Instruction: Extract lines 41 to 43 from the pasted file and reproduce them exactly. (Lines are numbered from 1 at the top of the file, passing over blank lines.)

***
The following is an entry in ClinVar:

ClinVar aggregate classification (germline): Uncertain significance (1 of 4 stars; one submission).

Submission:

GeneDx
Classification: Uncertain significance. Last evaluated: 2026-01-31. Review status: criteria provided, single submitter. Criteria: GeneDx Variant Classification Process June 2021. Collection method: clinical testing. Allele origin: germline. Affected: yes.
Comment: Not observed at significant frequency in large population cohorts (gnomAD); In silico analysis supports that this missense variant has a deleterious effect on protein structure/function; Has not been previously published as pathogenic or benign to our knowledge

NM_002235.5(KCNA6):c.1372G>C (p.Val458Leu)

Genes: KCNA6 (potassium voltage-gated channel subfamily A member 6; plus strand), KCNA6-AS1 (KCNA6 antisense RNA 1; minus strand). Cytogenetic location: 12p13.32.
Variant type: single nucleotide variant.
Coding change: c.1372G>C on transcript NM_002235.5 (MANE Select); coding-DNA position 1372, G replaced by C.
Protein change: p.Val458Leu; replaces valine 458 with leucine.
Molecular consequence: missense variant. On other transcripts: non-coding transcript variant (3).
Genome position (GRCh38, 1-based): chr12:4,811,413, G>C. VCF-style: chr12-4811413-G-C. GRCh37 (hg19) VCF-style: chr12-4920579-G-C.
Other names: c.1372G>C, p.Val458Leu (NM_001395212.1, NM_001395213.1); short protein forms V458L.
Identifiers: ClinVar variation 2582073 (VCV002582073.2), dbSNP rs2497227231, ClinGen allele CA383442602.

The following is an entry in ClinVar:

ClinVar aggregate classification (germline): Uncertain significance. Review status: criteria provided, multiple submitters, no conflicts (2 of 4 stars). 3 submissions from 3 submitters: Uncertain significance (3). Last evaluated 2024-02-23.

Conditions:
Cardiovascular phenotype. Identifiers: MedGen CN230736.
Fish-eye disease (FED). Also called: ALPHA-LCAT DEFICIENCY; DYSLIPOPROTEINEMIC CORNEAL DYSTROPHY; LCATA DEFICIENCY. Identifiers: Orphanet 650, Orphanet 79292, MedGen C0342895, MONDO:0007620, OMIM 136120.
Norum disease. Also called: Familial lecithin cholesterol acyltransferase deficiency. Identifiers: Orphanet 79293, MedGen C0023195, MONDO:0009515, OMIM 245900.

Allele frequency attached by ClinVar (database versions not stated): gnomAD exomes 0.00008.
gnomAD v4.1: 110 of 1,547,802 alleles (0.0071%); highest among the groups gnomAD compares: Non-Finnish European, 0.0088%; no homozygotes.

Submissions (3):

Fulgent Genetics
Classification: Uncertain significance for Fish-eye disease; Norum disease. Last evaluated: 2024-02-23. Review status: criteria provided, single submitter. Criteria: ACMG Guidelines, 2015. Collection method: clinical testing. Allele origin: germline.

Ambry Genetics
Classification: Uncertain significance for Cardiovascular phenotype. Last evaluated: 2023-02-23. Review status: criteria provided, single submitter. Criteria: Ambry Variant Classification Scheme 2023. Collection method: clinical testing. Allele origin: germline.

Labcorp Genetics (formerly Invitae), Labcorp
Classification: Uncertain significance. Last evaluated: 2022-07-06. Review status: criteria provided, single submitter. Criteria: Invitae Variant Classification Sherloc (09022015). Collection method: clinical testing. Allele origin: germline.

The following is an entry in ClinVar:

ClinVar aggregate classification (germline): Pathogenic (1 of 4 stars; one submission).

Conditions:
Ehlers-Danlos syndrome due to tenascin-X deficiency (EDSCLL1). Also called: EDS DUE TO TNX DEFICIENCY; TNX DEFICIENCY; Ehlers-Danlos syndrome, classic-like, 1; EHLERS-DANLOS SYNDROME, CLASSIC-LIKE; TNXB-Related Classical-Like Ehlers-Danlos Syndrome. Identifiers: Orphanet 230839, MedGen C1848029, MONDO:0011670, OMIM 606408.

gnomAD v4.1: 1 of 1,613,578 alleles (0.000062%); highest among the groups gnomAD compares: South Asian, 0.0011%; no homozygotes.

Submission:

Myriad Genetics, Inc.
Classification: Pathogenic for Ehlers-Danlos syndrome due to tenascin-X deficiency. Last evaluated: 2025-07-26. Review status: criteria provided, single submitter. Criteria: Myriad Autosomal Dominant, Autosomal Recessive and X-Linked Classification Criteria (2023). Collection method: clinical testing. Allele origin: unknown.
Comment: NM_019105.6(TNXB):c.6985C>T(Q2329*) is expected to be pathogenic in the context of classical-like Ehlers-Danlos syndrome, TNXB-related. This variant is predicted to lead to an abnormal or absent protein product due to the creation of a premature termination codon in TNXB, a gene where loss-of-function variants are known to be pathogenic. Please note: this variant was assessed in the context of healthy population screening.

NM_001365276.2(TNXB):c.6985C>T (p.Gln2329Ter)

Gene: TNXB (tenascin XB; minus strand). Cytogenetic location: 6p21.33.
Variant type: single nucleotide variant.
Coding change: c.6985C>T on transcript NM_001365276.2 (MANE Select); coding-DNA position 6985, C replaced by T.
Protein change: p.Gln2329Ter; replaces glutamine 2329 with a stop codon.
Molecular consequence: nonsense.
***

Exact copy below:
Gene: TNXB (tenascin XB; minus strand). Cytogenetic location: 6p21.33.
Variant type: single nucleotide variant.
Coding change: c.6985C>T on transcript NM_001365276.2 (MANE Select); coding-DNA position 6985, C replaced by T.